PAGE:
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Thread: New (Second hand) Gaggia Classic for a very very low price....Advice on mods?

  1. #1
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    Talking New (Second hand) Gaggia Classic for a very very low price....Advice on mods?

    Gene Cafe Coffee Roaster $850 - Free Beans Free Freight
    Hi folks, Im still pinching myself to make sure that im not in coffee infused dream, but on the weekend I managed to pickup a Gaggia Classic from a school fair for $5. Of course it went something along the lines of a beeline straight to the machine, street to the cashier and straight home to test the thing out! and much too my amazement it works perfectly. Ive already ditched the original steam wand and managed to make one up myself which is making texturing much better.Now for the questions! not that im looking to alter the thing for a while but I am interested in how much of a difference a PID will make to the overall control of the machine? I am aware of what a PID does but how much does it really change the taste of the shot, steam pressure etc? Ive attached a photo to show the custom steam wand for those who are interested and yes I realise the grinder isn't quite up to spec for the machine, however after some shims and experimenting im getting 30mls in 30 seconds with excellent crema so itl do for now

    IMG_0453.jpg

  2. #2
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    Great bargain there!

    Theres plenty of threads already on PIDing.
    You will get the nay sayers (usually probably never tried it) that will tell you that you should learn to use the machine in its current state and a PID really does not make much difference.

    I will tell you that it makes a massive difference. After using a stock standard Gaggia for about a year then going to PID the difference is chalk and cheese.
    The big benefits are consistency, much quicker recovery time, which leads to better steaming. No need to guess where the machine is at in its temp cycle, no flushing or chasing optimal temp.

    I can taste the difference changing the temp setting on PID by one or two degrees all other things being equal.

    Intra shot stability is only marginally improved, this is mostly affected by the groups ability to hold temp. However as soon as you start the shot the PID begins to try and rectify the error which does not happen without PID unless you like flicking your steam switch off and on.
    I only loose a couple degrees on a double ristretto style shot in a minute or 2 the temp is relatively stable again.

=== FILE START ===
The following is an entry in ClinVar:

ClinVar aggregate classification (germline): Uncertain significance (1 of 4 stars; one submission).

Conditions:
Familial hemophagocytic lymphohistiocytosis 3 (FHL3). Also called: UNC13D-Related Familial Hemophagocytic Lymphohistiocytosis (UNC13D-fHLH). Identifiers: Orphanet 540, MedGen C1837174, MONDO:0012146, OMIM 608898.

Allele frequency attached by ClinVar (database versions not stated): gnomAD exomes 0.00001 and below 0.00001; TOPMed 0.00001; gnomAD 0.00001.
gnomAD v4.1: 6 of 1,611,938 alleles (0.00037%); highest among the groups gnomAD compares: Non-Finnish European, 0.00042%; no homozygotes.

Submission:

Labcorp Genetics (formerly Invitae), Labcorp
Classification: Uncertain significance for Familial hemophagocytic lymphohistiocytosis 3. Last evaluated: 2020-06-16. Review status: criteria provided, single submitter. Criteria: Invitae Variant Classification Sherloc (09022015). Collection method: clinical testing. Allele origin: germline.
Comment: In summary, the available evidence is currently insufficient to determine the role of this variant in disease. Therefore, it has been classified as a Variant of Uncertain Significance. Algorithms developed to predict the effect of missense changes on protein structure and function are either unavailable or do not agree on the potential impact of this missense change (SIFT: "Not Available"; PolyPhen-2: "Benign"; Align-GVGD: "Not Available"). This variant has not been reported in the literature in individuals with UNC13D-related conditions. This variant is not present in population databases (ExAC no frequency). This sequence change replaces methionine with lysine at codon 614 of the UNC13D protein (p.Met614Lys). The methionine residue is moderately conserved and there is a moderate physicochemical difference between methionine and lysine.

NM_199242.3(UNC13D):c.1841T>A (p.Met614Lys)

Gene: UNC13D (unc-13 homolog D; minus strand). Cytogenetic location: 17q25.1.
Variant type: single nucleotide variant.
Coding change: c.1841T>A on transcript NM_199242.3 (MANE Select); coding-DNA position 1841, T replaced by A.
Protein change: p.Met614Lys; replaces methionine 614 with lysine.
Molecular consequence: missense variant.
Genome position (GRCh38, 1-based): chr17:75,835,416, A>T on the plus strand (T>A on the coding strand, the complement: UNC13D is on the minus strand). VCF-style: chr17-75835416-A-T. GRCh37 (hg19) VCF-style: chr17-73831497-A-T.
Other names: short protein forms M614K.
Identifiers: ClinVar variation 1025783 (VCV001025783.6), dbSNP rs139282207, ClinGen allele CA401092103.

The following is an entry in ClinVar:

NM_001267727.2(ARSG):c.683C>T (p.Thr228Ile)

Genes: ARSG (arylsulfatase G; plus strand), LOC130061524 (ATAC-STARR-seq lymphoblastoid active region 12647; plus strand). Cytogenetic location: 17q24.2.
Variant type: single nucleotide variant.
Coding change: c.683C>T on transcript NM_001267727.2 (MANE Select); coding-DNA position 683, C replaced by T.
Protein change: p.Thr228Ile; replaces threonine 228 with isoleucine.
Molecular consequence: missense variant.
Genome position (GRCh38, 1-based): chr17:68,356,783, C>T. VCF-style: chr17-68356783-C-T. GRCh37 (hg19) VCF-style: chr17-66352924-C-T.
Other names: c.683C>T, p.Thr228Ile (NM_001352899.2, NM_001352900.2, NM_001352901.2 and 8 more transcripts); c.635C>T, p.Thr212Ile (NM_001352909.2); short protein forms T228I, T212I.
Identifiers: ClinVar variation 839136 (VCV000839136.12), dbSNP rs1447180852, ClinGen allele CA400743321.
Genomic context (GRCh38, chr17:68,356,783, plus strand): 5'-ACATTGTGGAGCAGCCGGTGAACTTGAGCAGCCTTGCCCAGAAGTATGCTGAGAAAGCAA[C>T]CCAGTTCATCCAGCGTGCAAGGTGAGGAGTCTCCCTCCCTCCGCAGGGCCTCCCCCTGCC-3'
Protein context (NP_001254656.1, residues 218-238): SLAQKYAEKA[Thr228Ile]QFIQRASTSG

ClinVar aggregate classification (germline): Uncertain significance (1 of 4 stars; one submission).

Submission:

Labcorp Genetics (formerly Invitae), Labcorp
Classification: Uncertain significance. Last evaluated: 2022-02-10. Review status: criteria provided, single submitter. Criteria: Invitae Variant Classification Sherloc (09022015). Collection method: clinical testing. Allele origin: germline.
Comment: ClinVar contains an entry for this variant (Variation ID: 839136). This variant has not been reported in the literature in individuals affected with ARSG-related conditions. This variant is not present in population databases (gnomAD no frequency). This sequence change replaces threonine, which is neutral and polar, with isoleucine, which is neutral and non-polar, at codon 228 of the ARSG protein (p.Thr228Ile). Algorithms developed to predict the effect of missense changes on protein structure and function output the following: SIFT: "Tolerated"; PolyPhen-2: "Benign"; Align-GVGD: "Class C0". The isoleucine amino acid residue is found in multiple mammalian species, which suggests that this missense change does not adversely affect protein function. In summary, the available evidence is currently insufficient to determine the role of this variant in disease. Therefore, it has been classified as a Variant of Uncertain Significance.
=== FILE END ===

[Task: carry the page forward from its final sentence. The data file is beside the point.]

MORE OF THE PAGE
I say work on upgrading your grinder first, this is where , (myself included) most people will notice a big change in there espresso


    http://coffeesnobs.com.au/brewing-eq...eyond-pid.html

  3. #3
    Senior Member Dragunov21's Avatar
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    If you're comfortable messing around with it beyond bolt-on kits, EBay has plenty of PID + Thermocouple sets and PID + Thermocouple + SSR sets for $15-35.

    I've sourced some brass M4 standoffs that I should be able to drill through and mount the thermocouple bead in with epoxy.

    eBay link removed per the http://coffeesnobs.com.au/general-ne...icy-rules.html


    I'm toying with the idea of drilling through the existing thermostat mount hole so it penetrates the boiler, allowing the thermocouple to be in direct contact with the water and therefore react far quicker than if it were measuring the boiler housing temperature.

    I figure that it will keep the water inside the boiler at a very stable temperature and then kick the element on as soon as you start a flush/pull, keeping it on until the whole boiler contents is back at setpoint, which should be just what we want with this machine.

    By only concern is whether the boiler pressure might be great enough to make it difficult to prevent leaks if it's penetrated...
    Last edited by Javaphile; 27th March 2013 at 10:24 AM. Reason: eBay link removed
    Graeme likes this.

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    Quote Originally Posted by Dragunov21 View Post
    If you're comfortable messing around with it beyond bolt-on kits, EBay has plenty of PID + Thermocouple sets and PID + Thermocouple + SSR sets for $15-35.